722 Pages Worth Reading Aloud (even if you’re covered in small children)
I had The Name of the Wind in my Amazonian cart for over a year, ever since a friend glowed about it on Facebook. Reviews lavishly recommended it to lovers of Harry Potter and Lord of the Rings, two of the best works of fantasy ever. When my in-laws gave me a birthday gift card, one of the first things I knew I’d use it for was this book.
The book arrived, and I vanished.
I have a toddler, a baby, and a job. I do not always find time to shower, have all the laundry you might expect from someone cloth-diapering a then-newborn, and my house generally could use a good vacuum. This book immediately jumped ahead of showering on the to-do list. When I blistered to the 722nd page and looked up for what felt like the first time in days, my bleary eyes spotted Thor. I knew he had to read it, and I was just as certain that he’d never get around to it on his own. It was even worth postponing my attack on the second book, The Wise Man’s Fear, just to make sure he came along for the ride.
“This is the best book ever, and we’re going to read it out loud,” I declared rashly.
Thor was a tad less enthusiastic, remembering our lackluster track record at reading aloud ever since Owlet was born, but I knew that was just because he was still living in the real world, whilst I was happily residing inside Patrick Rothfuss’ brainchild. I persisted, and once we began, we were golden. We only get to read during those elusive moments where both children are asleep, but even so, we’ve made it to page 553 already. So far my exhaustion has trumped my longing to sneak a preview of the second book behind the back of a sleeping Thor, but only just!
Rothfuss seems to have an innate literary magic, because in this, his first published novel, you will find a mature, consistent voice, none of the awkwardly childish hokiness of early Rowling. The book begins promptly, with a preface steeped in mystery and drama that leads to a more plain-spoken but no less enthralling narration; a far better pacing, in my sacrilegious opinion, than Tolkein. And yet the humor, charm, and well-fleshed protagonist of Harry Potter are here as well as the epic grandeur and endless depths of implied history of The Lord of the Rings. Yet every word resonates as home-grown rather than pilfered.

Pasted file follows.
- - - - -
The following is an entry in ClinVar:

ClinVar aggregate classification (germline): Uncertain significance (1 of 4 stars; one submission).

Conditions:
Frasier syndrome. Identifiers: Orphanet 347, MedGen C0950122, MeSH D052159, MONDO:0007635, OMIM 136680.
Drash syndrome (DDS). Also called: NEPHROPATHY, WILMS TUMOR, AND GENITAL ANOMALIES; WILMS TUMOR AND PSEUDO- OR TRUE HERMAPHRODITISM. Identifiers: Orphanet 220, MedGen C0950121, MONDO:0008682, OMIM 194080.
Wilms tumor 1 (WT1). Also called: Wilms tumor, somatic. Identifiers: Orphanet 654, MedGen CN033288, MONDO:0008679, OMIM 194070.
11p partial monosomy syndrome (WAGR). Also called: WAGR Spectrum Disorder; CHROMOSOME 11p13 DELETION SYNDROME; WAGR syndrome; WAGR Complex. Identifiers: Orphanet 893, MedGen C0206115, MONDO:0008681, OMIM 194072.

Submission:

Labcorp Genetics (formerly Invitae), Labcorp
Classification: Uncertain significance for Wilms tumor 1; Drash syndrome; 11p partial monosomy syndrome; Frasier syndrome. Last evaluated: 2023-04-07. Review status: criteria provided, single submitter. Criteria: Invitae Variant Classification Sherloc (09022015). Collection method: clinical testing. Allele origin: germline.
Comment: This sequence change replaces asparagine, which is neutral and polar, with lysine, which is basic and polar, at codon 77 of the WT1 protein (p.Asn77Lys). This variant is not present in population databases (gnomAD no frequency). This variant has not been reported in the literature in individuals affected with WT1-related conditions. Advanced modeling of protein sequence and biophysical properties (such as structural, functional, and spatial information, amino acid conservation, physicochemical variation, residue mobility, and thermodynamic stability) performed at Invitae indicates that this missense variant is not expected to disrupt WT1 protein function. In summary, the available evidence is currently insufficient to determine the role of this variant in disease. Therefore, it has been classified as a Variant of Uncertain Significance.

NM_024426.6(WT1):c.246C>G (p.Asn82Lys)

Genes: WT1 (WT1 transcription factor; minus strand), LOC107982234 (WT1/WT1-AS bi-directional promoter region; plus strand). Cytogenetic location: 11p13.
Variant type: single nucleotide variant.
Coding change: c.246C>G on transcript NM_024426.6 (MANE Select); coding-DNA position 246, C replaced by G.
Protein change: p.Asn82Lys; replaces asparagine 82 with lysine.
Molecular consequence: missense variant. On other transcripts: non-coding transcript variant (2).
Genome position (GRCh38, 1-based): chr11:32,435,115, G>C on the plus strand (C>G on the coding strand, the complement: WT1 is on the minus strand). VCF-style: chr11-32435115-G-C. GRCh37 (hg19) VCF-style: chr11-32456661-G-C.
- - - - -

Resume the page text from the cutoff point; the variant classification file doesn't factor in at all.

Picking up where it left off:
Perhaps the reason this is already my favorite trilogy without having read books two or three is the spotlight on music. Music is blood in our main character’s veins. He is raised on it. He is sustained by it through unimaginable loss. He craves it like a drug. His love story is drenched with music and many of the story’s worst moments are made more ferocious by their connection to music-making. With musical literacy lagging ever further behind the likewise faltering “regular” literacy, there is nothing a musician like me loves more than for music to appear center-stage.
And something else, besides. Rothfuss starts late in the story first, and then proceeds to the beginning. So that curious but uncomfortable feeling you get when you read about Joan of Arc, Bill Clinton, or the Wicked Witch of the West? Where you are always trying to connect the dots from your point in the story to where you know things end up later? Yeah, that. I hate and love that. You’ll find that here.
I have tried off and on for several days to find my favorite quotes, pluck them out, and bring them here to you. I can’t do it. They are nestled snugly into their pages like the eyes of an embroidered bird. Not only would it spoil your discovery of the bird to have already seen its eyes, but the eyes by themselves just don’t have the same effect. So, as a friend, I refuse to divulge any further details.
Just trust me, go get the book. Read it, get book two, and read that. Then we can help one another stand the wait until book three comes out!